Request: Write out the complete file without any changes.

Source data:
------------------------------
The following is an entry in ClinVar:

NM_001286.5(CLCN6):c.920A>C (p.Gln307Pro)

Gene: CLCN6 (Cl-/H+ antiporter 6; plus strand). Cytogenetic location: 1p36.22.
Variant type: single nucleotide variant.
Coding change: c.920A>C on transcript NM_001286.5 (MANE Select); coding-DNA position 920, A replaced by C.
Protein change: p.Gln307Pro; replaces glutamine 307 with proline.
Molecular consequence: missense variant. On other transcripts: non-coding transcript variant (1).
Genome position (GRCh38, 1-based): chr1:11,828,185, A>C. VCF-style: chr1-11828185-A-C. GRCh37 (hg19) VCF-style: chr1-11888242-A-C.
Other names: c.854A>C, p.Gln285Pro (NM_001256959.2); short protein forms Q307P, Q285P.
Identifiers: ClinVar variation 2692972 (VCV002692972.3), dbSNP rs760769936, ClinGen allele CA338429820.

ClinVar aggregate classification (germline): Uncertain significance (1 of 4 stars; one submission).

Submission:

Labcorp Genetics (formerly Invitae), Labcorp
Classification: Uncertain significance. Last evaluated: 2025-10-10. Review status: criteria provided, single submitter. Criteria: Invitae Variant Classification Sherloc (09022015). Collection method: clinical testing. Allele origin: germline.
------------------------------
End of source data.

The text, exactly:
The following is an entry in ClinVar:

NM_001286.5(CLCN6):c.920A>C (p.Gln307Pro)

Gene: CLCN6 (Cl-/H+ antiporter 6; plus strand). Cytogenetic location: 1p36.22.
Variant type: single nucleotide variant.
Coding change: c.920A>C on transcript NM_001286.5 (MANE Select); coding-DNA position 920, A replaced by C.
Protein change: p.Gln307Pro; replaces glutamine 307 with proline.
Molecular consequence: missense variant. On other transcripts: non-coding transcript variant (1).
Genome position (GRCh38, 1-based): chr1:11,828,185, A>C. VCF-style: chr1-11828185-A-C. GRCh37 (hg19) VCF-style: chr1-11888242-A-C.
Other names: c.854A>C, p.Gln285Pro (NM_001256959.2); short protein forms Q307P, Q285P.
Identifiers: ClinVar variation 2692972 (VCV002692972.3), dbSNP rs760769936, ClinGen allele CA338429820.

ClinVar aggregate classification (germline): Uncertain significance (1 of 4 stars; one submission).

Submission:

Labcorp Genetics (formerly Invitae), Labcorp
Classification: Uncertain significance. Last evaluated: 2025-10-10. Review status: criteria provided, single submitter. Criteria: Invitae Variant Classification Sherloc (09022015). Collection method: clinical testing. Allele origin: germline.